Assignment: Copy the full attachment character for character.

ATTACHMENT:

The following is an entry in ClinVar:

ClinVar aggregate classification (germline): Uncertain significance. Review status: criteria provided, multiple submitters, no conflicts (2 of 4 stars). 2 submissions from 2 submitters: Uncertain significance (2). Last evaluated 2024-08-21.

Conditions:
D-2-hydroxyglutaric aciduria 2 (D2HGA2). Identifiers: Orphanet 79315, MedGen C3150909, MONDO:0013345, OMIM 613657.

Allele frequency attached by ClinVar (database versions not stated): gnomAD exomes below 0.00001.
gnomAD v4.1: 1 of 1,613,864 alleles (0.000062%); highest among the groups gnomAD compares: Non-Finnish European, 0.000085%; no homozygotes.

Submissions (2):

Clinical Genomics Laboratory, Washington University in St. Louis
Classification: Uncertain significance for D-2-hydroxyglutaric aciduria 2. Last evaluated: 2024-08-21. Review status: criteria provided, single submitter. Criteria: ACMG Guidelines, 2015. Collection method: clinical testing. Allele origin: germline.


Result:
The following is an entry in ClinVar:

ClinVar aggregate classification (germline): Uncertain significance. Review status: criteria provided, multiple submitters, no conflicts (2 of 4 stars). 2 submissions from 2 submitters: Uncertain significance (2). Last evaluated 2024-08-21.

Conditions:
D-2-hydroxyglutaric aciduria 2 (D2HGA2). Identifiers: Orphanet 79315, MedGen C3150909, MONDO:0013345, OMIM 613657.

Allele frequency attached by ClinVar (database versions not stated): gnomAD exomes below 0.00001.
gnomAD v4.1: 1 of 1,613,864 alleles (0.000062%); highest among the groups gnomAD compares: Non-Finnish European, 0.000085%; no homozygotes.

Submissions (2):

Clinical Genomics Laboratory, Washington University in St. Louis
Classification: Uncertain significance for D-2-hydroxyglutaric aciduria 2. Last evaluated: 2024-08-21. Review status: criteria provided, single submitter. Criteria: ACMG Guidelines, 2015. Collection method: clinical testing. Allele origin: germline.